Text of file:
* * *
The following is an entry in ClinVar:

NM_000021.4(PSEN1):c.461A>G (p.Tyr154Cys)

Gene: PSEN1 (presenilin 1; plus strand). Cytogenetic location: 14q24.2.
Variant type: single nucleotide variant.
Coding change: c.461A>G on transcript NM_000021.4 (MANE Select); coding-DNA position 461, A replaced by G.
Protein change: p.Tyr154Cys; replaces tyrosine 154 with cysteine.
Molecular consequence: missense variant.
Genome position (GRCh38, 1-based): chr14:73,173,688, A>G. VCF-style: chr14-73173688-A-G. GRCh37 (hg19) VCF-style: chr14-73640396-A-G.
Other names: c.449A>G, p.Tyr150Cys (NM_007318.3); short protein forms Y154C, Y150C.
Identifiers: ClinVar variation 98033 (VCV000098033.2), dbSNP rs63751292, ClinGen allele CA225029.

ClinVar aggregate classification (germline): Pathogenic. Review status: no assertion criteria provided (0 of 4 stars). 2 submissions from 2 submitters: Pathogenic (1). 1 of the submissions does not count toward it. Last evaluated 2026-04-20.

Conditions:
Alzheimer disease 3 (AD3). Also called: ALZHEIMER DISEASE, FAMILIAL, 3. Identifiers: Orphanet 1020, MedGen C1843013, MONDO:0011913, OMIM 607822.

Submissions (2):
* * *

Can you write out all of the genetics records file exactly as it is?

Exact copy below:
The following is an entry in ClinVar:

NM_000021.4(PSEN1):c.461A>G (p.Tyr154Cys)

Gene: PSEN1 (presenilin 1; plus strand). Cytogenetic location: 14q24.2.
Variant type: single nucleotide variant.
Coding change: c.461A>G on transcript NM_000021.4 (MANE Select); coding-DNA position 461, A replaced by G.
Protein change: p.Tyr154Cys; replaces tyrosine 154 with cysteine.
Molecular consequence: missense variant.
Genome position (GRCh38, 1-based): chr14:73,173,688, A>G. VCF-style: chr14-73173688-A-G. GRCh37 (hg19) VCF-style: chr14-73640396-A-G.
Other names: c.449A>G, p.Tyr150Cys (NM_007318.3); short protein forms Y154C, Y150C.
Identifiers: ClinVar variation 98033 (VCV000098033.2), dbSNP rs63751292, ClinGen allele CA225029.

ClinVar aggregate classification (germline): Pathogenic. Review status: no assertion criteria provided (0 of 4 stars). 2 submissions from 2 submitters: Pathogenic (1). 1 of the submissions does not count toward it. Last evaluated 2026-04-20.

Conditions:
Alzheimer disease 3 (AD3). Also called: ALZHEIMER DISEASE, FAMILIAL, 3. Identifiers: Orphanet 1020, MedGen C1843013, MONDO:0011913, OMIM 607822.

Submissions (2):